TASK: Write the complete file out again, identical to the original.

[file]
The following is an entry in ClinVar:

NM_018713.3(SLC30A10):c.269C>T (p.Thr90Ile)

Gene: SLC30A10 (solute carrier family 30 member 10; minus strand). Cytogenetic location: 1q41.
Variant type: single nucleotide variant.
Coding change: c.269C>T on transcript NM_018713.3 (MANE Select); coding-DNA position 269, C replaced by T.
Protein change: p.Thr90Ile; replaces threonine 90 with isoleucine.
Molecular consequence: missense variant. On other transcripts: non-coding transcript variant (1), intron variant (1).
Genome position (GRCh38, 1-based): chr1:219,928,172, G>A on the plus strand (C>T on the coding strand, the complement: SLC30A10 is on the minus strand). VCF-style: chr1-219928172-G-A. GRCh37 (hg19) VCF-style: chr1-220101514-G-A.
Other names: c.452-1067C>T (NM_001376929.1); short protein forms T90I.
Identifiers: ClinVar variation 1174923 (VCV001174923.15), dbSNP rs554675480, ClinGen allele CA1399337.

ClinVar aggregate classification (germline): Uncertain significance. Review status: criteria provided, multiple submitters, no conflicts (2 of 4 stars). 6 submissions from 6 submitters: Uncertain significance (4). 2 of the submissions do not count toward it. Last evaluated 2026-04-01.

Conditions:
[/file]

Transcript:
The following is an entry in ClinVar:

NM_018713.3(SLC30A10):c.269C>T (p.Thr90Ile)

Gene: SLC30A10 (solute carrier family 30 member 10; minus strand). Cytogenetic location: 1q41.
Variant type: single nucleotide variant.
Coding change: c.269C>T on transcript NM_018713.3 (MANE Select); coding-DNA position 269, C replaced by T.
Protein change: p.Thr90Ile; replaces threonine 90 with isoleucine.
Molecular consequence: missense variant. On other transcripts: non-coding transcript variant (1), intron variant (1).
Genome position (GRCh38, 1-based): chr1:219,928,172, G>A on the plus strand (C>T on the coding strand, the complement: SLC30A10 is on the minus strand). VCF-style: chr1-219928172-G-A. GRCh37 (hg19) VCF-style: chr1-220101514-G-A.
Other names: c.452-1067C>T (NM_001376929.1); short protein forms T90I.
Identifiers: ClinVar variation 1174923 (VCV001174923.15), dbSNP rs554675480, ClinGen allele CA1399337.

ClinVar aggregate classification (germline): Uncertain significance. Review status: criteria provided, multiple submitters, no conflicts (2 of 4 stars). 6 submissions from 6 submitters: Uncertain significance (4). 2 of the submissions do not count toward it. Last evaluated 2026-04-01.

Conditions: